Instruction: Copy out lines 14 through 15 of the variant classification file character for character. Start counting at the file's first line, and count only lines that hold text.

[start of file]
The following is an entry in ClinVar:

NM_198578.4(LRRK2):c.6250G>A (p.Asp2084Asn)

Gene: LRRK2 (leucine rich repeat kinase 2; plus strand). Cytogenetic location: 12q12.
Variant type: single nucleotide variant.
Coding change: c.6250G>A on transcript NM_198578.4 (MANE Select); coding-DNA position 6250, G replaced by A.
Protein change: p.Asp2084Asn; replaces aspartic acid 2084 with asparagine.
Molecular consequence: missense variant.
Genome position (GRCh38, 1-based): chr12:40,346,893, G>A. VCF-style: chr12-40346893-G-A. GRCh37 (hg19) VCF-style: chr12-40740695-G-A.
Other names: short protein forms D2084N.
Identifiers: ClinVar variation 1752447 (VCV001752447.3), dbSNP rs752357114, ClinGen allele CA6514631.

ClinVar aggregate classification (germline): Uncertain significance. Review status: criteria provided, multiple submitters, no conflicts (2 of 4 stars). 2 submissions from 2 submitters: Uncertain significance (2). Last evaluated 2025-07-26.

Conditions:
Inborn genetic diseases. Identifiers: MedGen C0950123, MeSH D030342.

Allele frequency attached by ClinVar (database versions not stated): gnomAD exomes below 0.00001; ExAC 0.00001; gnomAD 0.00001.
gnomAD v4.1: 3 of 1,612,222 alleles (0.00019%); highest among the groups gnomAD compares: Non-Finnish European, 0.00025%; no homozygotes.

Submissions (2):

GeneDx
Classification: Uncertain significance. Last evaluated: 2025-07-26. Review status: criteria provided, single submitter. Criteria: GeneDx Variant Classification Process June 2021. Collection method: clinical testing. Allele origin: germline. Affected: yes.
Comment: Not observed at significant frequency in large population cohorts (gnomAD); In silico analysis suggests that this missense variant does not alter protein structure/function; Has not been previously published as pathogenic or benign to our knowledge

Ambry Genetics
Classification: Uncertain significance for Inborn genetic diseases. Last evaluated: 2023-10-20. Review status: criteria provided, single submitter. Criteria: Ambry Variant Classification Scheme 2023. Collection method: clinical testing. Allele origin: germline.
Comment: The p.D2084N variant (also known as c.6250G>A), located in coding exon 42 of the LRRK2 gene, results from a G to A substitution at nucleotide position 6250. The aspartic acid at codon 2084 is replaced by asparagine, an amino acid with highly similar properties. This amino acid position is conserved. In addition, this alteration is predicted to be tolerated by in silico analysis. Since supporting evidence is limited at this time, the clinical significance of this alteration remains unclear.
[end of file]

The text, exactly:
Allele frequency attached by ClinVar (database versions not stated): gnomAD exomes below 0.00001; ExAC 0.00001; gnomAD 0.00001.
gnomAD v4.1: 3 of 1,612,222 alleles (0.00019%); highest among the groups gnomAD compares: Non-Finnish European, 0.00025%; no homozygotes.